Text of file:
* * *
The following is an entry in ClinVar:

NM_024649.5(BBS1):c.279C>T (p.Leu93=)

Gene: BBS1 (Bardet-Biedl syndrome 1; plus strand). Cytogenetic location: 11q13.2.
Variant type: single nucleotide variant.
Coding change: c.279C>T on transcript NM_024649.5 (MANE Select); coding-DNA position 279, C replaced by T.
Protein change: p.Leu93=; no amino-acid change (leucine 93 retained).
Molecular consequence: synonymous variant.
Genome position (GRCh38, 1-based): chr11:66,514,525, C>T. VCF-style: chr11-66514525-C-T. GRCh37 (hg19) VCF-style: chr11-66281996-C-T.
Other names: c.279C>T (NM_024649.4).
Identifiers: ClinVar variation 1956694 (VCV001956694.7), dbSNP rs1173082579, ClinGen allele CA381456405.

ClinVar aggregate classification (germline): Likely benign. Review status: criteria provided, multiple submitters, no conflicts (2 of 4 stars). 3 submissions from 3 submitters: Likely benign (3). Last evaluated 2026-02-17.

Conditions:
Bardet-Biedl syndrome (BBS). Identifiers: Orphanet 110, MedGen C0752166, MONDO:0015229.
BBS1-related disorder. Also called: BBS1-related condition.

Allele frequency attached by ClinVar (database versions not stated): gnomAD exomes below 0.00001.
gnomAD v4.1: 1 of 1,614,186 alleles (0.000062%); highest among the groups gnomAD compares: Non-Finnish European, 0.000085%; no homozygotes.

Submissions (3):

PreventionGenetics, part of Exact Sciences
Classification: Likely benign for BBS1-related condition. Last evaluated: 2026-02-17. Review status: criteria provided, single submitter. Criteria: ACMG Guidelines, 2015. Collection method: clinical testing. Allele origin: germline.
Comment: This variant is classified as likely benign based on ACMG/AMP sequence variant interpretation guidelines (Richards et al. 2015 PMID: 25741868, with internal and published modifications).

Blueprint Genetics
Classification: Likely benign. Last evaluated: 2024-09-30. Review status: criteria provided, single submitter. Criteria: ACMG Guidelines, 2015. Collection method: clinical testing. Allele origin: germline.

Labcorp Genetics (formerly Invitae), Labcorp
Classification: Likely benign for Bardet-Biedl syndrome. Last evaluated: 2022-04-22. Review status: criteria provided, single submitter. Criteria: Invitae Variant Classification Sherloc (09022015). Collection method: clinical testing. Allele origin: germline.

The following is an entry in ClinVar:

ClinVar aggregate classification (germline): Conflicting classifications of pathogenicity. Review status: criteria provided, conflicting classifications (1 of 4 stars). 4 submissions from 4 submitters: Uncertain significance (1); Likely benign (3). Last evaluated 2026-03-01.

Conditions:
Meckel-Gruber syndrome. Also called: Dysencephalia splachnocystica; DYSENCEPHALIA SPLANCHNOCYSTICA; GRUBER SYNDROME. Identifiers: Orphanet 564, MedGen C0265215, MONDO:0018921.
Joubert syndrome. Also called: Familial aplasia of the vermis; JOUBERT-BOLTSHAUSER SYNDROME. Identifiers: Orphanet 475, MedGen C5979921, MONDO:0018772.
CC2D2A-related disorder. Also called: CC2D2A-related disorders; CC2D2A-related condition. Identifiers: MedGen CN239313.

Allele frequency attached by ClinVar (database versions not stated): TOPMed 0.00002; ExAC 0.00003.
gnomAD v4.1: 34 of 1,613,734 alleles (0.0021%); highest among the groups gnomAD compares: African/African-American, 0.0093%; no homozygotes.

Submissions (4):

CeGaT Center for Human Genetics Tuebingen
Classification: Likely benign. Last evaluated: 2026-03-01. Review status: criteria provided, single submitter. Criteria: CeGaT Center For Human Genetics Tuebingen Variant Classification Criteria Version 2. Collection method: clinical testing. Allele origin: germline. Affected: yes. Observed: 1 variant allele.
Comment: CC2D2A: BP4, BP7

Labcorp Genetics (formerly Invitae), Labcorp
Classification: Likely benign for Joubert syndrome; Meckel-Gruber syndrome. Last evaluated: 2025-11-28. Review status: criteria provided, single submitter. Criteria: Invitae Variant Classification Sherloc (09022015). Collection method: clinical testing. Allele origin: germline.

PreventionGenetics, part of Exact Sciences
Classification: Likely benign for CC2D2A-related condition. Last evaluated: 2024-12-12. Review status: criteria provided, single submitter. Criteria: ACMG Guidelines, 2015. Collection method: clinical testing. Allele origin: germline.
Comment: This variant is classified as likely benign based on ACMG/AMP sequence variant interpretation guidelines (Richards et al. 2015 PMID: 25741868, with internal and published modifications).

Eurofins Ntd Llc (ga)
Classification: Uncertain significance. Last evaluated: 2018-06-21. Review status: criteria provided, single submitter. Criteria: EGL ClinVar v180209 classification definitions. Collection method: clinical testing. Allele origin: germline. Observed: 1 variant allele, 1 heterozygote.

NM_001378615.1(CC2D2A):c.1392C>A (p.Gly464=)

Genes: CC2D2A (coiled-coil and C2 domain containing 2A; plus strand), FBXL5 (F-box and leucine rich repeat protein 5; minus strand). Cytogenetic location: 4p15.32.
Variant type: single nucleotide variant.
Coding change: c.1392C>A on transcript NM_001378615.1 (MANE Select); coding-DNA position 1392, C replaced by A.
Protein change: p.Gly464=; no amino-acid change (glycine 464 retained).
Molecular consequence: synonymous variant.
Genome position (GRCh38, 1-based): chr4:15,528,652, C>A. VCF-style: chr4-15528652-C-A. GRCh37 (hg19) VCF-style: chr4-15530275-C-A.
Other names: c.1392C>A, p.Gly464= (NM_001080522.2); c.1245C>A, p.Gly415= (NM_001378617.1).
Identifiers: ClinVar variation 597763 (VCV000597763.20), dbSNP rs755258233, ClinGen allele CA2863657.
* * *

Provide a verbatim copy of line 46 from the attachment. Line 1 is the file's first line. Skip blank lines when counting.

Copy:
Variant type: single nucleotide variant.